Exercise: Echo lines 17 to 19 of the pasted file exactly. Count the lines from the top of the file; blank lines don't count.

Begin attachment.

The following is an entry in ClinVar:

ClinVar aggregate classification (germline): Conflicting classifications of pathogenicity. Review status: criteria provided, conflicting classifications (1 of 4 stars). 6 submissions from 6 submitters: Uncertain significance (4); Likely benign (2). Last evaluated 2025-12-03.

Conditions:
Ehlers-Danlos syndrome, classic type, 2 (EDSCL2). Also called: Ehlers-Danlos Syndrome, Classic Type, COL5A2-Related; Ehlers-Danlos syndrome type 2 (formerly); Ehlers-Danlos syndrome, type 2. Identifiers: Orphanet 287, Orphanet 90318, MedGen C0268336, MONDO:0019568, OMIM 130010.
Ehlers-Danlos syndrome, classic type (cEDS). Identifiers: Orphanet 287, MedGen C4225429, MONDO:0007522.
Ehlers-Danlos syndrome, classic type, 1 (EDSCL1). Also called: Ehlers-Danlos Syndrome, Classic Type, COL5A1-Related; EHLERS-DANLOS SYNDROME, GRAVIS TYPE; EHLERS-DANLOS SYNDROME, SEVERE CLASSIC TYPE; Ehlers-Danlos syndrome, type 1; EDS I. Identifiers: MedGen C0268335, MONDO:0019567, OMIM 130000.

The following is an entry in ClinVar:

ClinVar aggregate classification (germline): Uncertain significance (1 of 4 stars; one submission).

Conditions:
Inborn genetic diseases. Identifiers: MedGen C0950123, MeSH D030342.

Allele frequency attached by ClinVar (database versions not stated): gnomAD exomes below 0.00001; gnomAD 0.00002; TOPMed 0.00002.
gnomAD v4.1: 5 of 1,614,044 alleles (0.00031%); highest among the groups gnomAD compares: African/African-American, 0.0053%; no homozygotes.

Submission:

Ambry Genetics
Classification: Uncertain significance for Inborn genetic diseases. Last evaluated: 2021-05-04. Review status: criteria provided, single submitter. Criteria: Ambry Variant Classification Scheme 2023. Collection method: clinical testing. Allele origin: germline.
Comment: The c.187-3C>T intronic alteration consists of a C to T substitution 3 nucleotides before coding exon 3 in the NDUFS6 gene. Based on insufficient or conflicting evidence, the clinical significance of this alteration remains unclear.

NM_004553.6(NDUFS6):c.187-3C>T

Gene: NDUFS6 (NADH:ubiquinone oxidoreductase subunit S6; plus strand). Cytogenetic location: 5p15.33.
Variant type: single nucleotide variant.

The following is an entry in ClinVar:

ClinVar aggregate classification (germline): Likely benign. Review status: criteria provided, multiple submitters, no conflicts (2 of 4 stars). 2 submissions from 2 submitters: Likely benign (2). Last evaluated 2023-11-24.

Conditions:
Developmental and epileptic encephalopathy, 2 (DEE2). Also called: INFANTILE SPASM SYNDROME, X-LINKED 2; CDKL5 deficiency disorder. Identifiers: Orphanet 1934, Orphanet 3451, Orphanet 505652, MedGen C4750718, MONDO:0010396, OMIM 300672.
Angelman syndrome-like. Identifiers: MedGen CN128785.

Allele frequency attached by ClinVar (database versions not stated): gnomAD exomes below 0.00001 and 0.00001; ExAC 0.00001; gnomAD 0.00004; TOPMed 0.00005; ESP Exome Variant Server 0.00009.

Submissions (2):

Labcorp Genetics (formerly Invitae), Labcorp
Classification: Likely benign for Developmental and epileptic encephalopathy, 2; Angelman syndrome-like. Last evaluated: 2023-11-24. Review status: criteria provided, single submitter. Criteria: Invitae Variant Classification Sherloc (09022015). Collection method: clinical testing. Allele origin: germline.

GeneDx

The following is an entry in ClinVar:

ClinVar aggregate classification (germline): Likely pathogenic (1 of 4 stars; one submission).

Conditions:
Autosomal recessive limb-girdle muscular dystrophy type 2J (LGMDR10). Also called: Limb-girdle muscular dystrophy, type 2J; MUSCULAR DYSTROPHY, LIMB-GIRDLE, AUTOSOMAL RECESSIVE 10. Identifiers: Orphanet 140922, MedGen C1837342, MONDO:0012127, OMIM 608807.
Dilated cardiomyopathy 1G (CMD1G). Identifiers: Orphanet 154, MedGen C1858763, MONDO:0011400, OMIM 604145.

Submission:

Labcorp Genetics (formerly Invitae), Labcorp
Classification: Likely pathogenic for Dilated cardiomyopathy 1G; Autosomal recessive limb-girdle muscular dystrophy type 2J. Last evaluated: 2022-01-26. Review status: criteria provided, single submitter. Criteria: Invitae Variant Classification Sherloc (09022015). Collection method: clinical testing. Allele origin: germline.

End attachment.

NM_004553.6(NDUFS6):c.187-3C>T

Gene: NDUFS6 (NADH:ubiquinone oxidoreductase subunit S6; plus strand). Cytogenetic location: 5p15.33.
Variant type: single nucleotide variant.